Y-A Nation pursues <br>land trade of its own<br>Tribe, Ruskin both want highway parcels
Standing on historical precedence, the Yavapai-Apache Nation is watching closely as the U.S. Forest Service proceeds with negotiations on a land swap with rancher-developer Fred Ruskin.
Verde District Ranger Tom Bonomo said the Nation has been at the bargaining table for years, but not quite as long as Ruskin, who has said he initiated discussion on his exchange roughly 14 years ago.
Ruskin, who resides in Paradise Valley, is in the process of assembling a land swap in which portions of his family’s Yavapai Ranch south of Seligman will be transferred into federal ownership. The Forest Service says the property, adjacent to the Juniper Mesa Wilderness area, is the largest remaining pine forest on private land in Arizona. The state’s Game and Fish Department considers it critical wildlife habitat. Bonomo said for as long as 50 years his agency has been intent on consolidating the checkerboard parcels in which the Forest Service and Ruskin each owns every other 640-acre section.
Because land values traded must equal land values acquired and what Ruskin is trading is worth more than what will be left within the ranch boundaries when all is said and done, Ruskin is looking to gain other tracts of public lands across Northern Arizona, including a few in Camp Verde.
One of those is six square miles of highway frontage along Interstate 17 and Arizona 260, on which Ruskin plans commercial and residential development. The land includes what is now a dead-end access to I-17 at General Crook Trail and is choice for development, something that has created a frenzy of opposition from Camp Verde residents who want to see it remain open space. Portions of the tract are in town boundaries and are designated as National Forest-public lands on the general plan land-use map. They are zoned for residential use. Ruskin's talks on that tract go back seven years.
The Nation has before the Forest Service a request for a little over 2,500 acres of that same land, a portion of which borders the tribe's Middle Verde Reservation on the east and west sides of the Verde River, which it believes it has long-standing rights to, along with several other tracts in Camp Verde.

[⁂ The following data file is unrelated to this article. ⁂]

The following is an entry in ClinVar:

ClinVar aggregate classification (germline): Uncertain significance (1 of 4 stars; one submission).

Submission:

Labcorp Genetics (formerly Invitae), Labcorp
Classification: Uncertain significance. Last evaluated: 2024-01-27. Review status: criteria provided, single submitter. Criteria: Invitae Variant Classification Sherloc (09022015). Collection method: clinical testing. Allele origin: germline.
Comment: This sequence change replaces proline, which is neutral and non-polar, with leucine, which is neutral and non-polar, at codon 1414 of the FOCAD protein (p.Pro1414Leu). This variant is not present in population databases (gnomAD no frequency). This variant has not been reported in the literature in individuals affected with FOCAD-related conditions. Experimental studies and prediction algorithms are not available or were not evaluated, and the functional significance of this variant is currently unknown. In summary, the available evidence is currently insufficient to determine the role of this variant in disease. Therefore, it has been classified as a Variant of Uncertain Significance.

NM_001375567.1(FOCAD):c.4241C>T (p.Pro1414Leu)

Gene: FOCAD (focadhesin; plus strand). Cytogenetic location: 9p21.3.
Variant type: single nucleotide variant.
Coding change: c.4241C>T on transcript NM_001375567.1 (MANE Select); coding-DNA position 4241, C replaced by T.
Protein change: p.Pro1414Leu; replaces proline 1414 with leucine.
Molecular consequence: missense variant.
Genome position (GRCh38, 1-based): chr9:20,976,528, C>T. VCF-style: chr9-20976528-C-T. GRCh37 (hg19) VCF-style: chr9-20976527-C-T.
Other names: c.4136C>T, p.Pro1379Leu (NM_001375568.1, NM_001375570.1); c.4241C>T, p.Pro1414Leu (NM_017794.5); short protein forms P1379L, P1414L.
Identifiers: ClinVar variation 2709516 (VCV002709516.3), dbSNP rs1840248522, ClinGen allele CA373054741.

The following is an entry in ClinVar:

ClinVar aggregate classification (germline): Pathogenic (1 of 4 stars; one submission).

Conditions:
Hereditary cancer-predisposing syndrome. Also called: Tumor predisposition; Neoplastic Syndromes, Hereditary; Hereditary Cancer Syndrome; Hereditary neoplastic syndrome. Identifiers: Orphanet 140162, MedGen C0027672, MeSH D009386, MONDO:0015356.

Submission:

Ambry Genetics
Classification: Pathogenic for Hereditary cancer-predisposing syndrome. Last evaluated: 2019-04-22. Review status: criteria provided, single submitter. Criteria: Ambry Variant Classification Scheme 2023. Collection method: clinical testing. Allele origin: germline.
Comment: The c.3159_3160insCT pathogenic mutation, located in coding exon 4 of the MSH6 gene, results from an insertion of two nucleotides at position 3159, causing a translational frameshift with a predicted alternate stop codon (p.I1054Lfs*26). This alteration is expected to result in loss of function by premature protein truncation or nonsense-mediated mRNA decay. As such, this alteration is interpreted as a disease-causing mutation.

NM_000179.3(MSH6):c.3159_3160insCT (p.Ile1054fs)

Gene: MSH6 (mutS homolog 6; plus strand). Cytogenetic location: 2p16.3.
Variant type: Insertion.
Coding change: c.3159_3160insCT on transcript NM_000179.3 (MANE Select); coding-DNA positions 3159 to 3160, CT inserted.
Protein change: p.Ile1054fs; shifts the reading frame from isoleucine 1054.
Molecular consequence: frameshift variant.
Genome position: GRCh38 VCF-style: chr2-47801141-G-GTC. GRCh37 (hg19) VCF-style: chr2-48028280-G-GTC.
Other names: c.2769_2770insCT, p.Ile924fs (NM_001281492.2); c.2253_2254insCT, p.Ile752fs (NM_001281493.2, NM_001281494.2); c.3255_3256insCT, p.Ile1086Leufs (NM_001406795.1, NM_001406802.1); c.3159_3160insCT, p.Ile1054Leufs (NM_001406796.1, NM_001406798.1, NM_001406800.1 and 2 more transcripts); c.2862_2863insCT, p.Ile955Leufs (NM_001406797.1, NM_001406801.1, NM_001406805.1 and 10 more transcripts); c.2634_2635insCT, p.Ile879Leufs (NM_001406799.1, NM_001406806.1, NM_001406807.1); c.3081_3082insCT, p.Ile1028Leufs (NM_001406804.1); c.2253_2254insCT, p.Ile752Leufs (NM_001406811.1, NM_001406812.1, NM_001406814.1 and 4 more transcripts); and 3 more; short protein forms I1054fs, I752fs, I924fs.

Among them are lands adjacent to and across from the Cliff Castle Casino, a parcel along Middle Verde Road west of the old Cowboys and Outlaws theme park, and farther down the road, property on which the tribe's sacred cemetery has existed by way of a special use permit from the Forest Service. A newer tract added to the mix is located north of the cemetery and Middle Verde Road on the west side of Interstate 17. Another strip they desire, as much as 30 acres, is located north of Camp Verde High School off Apache Trail. Some of the land is needed for housing, and the tribe is seeking to use some of it for expansion of the casino's accessory uses like parking, as well as a planned retail development at Arizona 260 and Montezuma Castle Highway.
All things being equal, under federal law, the Nation would have preference over others to acquire those sections, acknowledged Bonomo. But, he said, Ruskin came first. For that reason, during the process of negotiating, Bonomo said the Forest Service suggested the tribe work with Ruskin, which it did. The Nation purchased six sections of Yavapai Ranch to complement other lands it is acquiring that the Forest Service wants, Tribal Chairman Vincent Randall said.
Randall said the Nation has long wanted to recoup land taken from the Indians by the federal government in the 1870s when Vincent Colyer, acting as a peace commissioner under an executive order from Ulysses S. Grant, traveled to Camp Lincoln, the first military post constructed in the Verde Valley. In 1868, the camp's name was changed to Camp Verde and in 1870, the 3rd Cavalry was assigned to the Verde Valley. The renamed site was too small to accommodate the troops so another camp was set up that is now Fort Verde. The old Camp Lincoln, located on the bluffs of the Verde River near what is now Mahan Lane, was abandoned in 1872.
When Colyer arrived, Randall said, the Yavapais and Apaches resided on the Rio Verde Reserve that comprised 10 miles on each side of the Verde River from Camp Verde, 45 miles upriver to Clarkdale. Today, the Yavapai-Apaches are trying to shore up that original land to add to their existing Middle Verde Reservation. In the past few years the tribe has acquired additional parcels, once known as the Tunlii and Cloverleaf ranches, on the west side of the river.
Discussions with the Forest Service for the tribe’s land swap began around 1995 under the tenure of former chairman Ted Smith, said Randall. At that time, the tribe assembled lands for trade and was ready to finalize the exchange when Randall said two bombs were dropped: the Forest Service determined that lands acquired by the tribe for trade were not of equitable value for the lands the Nation wanted to acquire; and a population of the endangered cliff rose was identified on one of the parcels, thereby eliminating it from consideration.
At that point, Randall said, the Nation had to start over and the present proposal is the result.